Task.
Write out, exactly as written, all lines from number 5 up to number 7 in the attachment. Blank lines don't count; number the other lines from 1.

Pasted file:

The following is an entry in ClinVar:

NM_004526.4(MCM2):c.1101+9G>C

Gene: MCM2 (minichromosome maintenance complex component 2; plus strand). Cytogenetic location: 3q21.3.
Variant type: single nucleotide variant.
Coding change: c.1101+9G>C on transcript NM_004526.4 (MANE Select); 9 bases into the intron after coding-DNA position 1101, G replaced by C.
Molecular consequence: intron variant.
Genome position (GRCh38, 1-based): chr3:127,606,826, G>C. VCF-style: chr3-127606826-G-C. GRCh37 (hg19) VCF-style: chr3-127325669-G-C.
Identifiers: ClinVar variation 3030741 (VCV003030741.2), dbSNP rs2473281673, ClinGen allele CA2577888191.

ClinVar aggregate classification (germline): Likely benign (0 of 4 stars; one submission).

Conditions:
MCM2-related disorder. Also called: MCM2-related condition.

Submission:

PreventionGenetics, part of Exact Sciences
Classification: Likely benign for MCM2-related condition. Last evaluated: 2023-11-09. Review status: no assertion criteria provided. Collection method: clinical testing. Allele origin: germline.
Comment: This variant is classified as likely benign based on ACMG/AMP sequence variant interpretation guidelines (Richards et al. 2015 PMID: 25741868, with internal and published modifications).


Coding change: c.1101+9G>C on transcript NM_004526.4 (MANE Select); 9 bases into the intron after coding-DNA position 1101, G replaced by C.
Molecular consequence: intron variant.
Genome position (GRCh38, 1-based): chr3:127,606,826, G>C. VCF-style: chr3-127606826-G-C. GRCh37 (hg19) VCF-style: chr3-127325669-G-C.